Should You Attach a Photo to Your Resume?

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You see it every once in awhile. A job posting will ask for a recent photo to accompany your cover letter, résumé, and salary history. They’ll say they need it for “security reasons.”


The problem with submitting a photo is that it can lend itself to age and race discrimination. While this may be rare, the more common problem with sending a picture of yourself is that recruiters and HR managers are human and will make snap judgments about you based on your appearance. The internal psychology at work here is seemingly endless. While your photo may be perfectly professional, you could remind them of a teacher they hated, their “ex,” or a kid who beat them up once. The bottom line: you’re rolling the dice when you include a photo.


One question many job applicants naturally ask is, can employers legally require a photo as part of a job application? According to the U.S. Equal Employment Opportunity Commission, asking for a photograph before you’re offered a job falls under its Prohibited Employment Policies/Practices: “Employers should not ask for a photograph of an applicant. If needed for identification purposes, a photograph may be obtained after an offer of employment is made and accepted.”


But there are other factors at play when you send in a photo—especially for women. The Social Science Research Network recently found that female job applicants who sent in a resume without a photo had far more callbacks than attractive women who included a photo. Their conclusion: female jealousy of attractive women in the workplace. Conversely, handsome guys who included a photo received more callbacks than men who included no photo. A Forbes article noted that the nation’s HR departments are comprised of over 70% women. So GQ guys, try your luck; ladies, it's a toss up.


Most reputable (and legally savvy) employers will not ask for your photograph. They know that if you’re rejected, you could file a discrimination lawsuit (especially if you’re a member of an ethnic minority or older applicant). To avoid the risk of litigation, they’ll simply toss out your résumé without looking at it. And there goes your chance for an interview.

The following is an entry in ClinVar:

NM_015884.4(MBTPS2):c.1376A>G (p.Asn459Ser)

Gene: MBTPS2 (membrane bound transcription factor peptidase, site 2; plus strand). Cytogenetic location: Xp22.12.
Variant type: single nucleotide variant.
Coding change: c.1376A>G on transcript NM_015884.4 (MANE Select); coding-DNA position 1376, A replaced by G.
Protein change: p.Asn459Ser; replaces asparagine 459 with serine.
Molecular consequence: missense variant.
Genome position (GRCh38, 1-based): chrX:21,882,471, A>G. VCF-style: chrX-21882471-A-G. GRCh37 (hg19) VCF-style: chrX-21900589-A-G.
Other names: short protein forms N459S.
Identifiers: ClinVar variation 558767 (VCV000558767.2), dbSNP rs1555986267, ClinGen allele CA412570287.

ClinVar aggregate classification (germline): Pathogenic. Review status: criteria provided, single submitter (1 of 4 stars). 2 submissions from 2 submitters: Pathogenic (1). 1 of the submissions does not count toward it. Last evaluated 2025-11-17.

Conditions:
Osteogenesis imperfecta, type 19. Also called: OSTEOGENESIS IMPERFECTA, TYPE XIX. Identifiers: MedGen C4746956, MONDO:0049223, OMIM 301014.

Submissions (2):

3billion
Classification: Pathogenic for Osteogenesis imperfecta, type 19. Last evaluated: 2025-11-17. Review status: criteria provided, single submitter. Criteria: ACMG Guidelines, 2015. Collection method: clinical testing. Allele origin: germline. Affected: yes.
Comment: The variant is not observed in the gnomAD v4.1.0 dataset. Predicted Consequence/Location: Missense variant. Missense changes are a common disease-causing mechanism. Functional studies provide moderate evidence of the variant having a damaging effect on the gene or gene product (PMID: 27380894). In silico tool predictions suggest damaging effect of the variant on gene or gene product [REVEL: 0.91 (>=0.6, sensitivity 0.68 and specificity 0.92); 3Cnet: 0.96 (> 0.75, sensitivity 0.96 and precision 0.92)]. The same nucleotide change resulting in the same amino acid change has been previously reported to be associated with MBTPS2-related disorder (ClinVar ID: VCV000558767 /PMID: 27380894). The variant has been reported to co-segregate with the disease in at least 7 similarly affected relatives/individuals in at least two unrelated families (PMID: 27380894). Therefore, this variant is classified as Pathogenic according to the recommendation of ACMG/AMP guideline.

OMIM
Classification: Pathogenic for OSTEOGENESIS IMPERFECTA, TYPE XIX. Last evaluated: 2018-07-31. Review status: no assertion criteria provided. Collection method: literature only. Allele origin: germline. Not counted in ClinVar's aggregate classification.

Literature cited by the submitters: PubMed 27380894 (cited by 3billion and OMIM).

One final thought. Yes, an HR manager or recruiter can easily look up your Facebook or LinkedIn profile and see your photo(s). But only after they’ve read your cover letter and scanned your resume. Attach a photo to your job application and people, being visually inclined, will look at your picture first. It’s human nature. Which means, while they’re reading your cover letter and your resume, the photo will be there, front and center in their minds. Incidentally, do clean up your Facebook and LinkedIn photos to look as professional as possible.


Include a photo with your job application? Not a good idea—unless it’s a headshot for a movie audition.


Image courtesy of stockimages/



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  • Robert W
    Robert W
    Age discrimination is very real.  Not too long ago, when I was actively looking for work I had an interview scheduled with an HR rep who was very interested in my skills and background.  Her interest ended the moment I stepped into her office.  She looked up from her desk, her jaw dropped open at the sight of my hair color (white) and our interview ended before I had said one word.  It is as close as a white person can get to knowing what it is like being a person of color.
  • Patric M
    Patric M
    I agree regarding the age and race discrimination.
  • Elaine T
    Elaine T
    Great information.  I would never send a photo with my resume, for the very reasons you have so expertly stated!
  • Nalin U
    Nalin U
    As far as I understood It has both plus & negative it depends on person to persons some may be benefited by including a photo.
  • Thomas I. Q
    Thomas I. Q
    That's a shame. People using just their snap judgement could cause companies to miss out on a lot of talented employees.
  • Yolanda P
    Yolanda P
    Excellent article! It gives relevance to the debate of using the Linkedin profile option to apply for a job.
  • Joseph D
    Joseph D
    It is illegal to do that. Taco Bell does that all the time, hires only young kids
  • Susan R
    Susan R
    I agree, an agency I signed up with had me a do a 60 sec video. Never received any interest, believe it was because of my race
  • Rebecca F
    Rebecca F
    I agree
  • EdwardSt. T
    EdwardSt. T
    You would have to be INSANE to send in a photo of you self ,better to snd a photo of one of the Three Stooges,Larry, Moe or Curly
  • Trudy W
    Trudy W
    The article mirrors what I already decided about sending a photo with my resume.  I never even considered it for all the above reasons!  Great info!
  • Dina P
    Dina P
    Thank you. I have wondered about this.
  • Nancy Anderson
    Nancy Anderson
  •  Tom H
    Tom H
    What happens when they ask you your year of high school graduation
  • Walter Kevin V
    Walter Kevin V
    This is so sadly true!!
  • Brian H
    Brian H
    Very interesting!
  • David S
    David S
    Good story.  Job applicants have ALWAYS been advised not to include a photo; in general it is more likely to hurt than to help you.  This story was good because it went into detail about the reasons why, and the exceptions.  Don't worry about anyone looking up your photo somewhere.  Word is, resumes are presorted by computer and no person will ever see your resume until they've decided to interview you anyway.  

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